Tesla is pleading with a federal court to pause a racial bias lawsuit filed by the U.S. Equal Employment Opportunity Commission (EEOC) against the electric vehicle maker. The lawsuit alleges that Tesla allowed widespread and ongoing racial harassment of its Black employees at its Fremont assembly plant, as well as retaliating against workers who spoke out against the discrimination.
In their filing on Monday, Tesla accused the EEOC of rushing to file the lawsuit in a competition with a California civil rights agency that had previously sued Tesla for similar reasons. The company stated that the EEOC’s actions were part of a “toxic interagency competition” and argued that prosecuting three cases simultaneously would be inefficient and wasteful of judicial resources.
Tesla’s lawyers argued that the prosecution of three cases at once would involve “substantial duplication of effort” and create a risk of “inconsistent court rulings.”
The EEOC’s filing details numerous accounts from Black workers at Tesla’s Fremont plant, including the use of racial slurs and epithets, racist graffiti, and other forms of abuse. Similarly, the California Civil Rights Department’s claims against Tesla include examples of racial harassment from Black workers.
- The EEOC’s lawsuit is in federal court and includes a claim of violation of federal law.
- The California Civil Rights Department’s lawsuit is in state court, also alleging violation of state anti-discrimination laws.
- Tesla is also facing a proposed class action lawsuit from Black workers who allege racial harassment.
The company is citing the Colorado River abstention doctrine in their filing, which allows a federal court to abstain from hearing a case if there is a parallel proceeding happening in state court that covers the same issues. The goal of this doctrine is to prevent duplicate litigation and promote more efficient justice.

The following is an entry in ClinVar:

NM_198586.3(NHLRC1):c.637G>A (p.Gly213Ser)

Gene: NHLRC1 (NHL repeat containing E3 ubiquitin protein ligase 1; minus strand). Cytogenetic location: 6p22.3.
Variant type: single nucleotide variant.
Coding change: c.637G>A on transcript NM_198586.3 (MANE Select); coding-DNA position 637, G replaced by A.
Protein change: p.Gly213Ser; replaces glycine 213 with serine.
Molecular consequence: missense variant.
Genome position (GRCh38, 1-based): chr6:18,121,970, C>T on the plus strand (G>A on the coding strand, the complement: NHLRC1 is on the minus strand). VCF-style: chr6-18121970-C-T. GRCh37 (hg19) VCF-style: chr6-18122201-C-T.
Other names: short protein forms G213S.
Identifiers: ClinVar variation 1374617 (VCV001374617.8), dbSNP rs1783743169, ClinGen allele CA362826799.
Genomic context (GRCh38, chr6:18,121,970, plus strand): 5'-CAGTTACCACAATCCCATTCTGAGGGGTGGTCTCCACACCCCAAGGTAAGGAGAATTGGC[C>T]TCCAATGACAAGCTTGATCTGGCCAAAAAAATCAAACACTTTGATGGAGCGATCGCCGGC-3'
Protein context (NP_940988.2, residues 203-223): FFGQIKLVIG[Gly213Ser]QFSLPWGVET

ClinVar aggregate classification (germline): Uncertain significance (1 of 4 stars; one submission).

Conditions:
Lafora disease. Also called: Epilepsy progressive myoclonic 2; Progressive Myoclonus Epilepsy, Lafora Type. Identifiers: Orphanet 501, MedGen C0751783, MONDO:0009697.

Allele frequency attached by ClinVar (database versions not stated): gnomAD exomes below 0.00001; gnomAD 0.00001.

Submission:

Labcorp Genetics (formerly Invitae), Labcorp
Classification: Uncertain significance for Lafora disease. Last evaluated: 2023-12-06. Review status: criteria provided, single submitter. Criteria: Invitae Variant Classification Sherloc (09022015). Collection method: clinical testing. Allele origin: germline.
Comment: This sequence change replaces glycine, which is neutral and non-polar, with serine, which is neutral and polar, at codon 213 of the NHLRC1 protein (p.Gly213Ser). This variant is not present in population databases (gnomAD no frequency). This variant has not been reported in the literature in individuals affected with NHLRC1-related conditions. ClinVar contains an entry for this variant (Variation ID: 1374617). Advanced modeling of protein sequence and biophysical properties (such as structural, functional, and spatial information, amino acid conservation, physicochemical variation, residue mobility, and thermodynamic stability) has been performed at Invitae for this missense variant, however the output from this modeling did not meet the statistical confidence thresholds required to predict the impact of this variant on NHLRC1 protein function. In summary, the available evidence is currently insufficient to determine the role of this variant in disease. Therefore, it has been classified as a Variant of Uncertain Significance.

The filing claims that the EEOC and the California Civil Rights Department have historically worked together to avoid subjecting entities to the same litigation from both agencies. However, Tesla alleges that “historical coordination and cooperation” between the two agencies have collapsed as each one seeks to make headlines and report large settlements.
In response to a request for comment from TechCrunch, the EEOC did not immediately respond.
Tesla has consistently denied any wrongdoing in their multiple cases of racial discrimination, referring to the allegations as “false.” The company is also appealing a $3.2 million award granted to a Black former contractor at the Fremont plant in a separate race bias lawsuit.
Tesla’s filing on Monday states:
“The goal of this defensive strategy is to avoid having to defend a third claim that, at heart, is no different from two that are proceeding in parallel litigation in state court. It is evident that here, Deja vu all over again refers to the Colorado River Abstention Doctrine.“
History of Cooperation
The “toxic interagency competition” that Tesla refers to in their filing is between the EEOC and the California Civil Rights Department (CRD), formerly known as the Department of Fair Employment and Housing. The filing claims that historically, the two agencies worked together to avoid subjecting entities to parallel litigation.
Tesla’s lawyers state that the “historical coordination and cooperation” between the agencies “collapsed” with the EEOC’s hasty filing of their lawsuit against Tesla.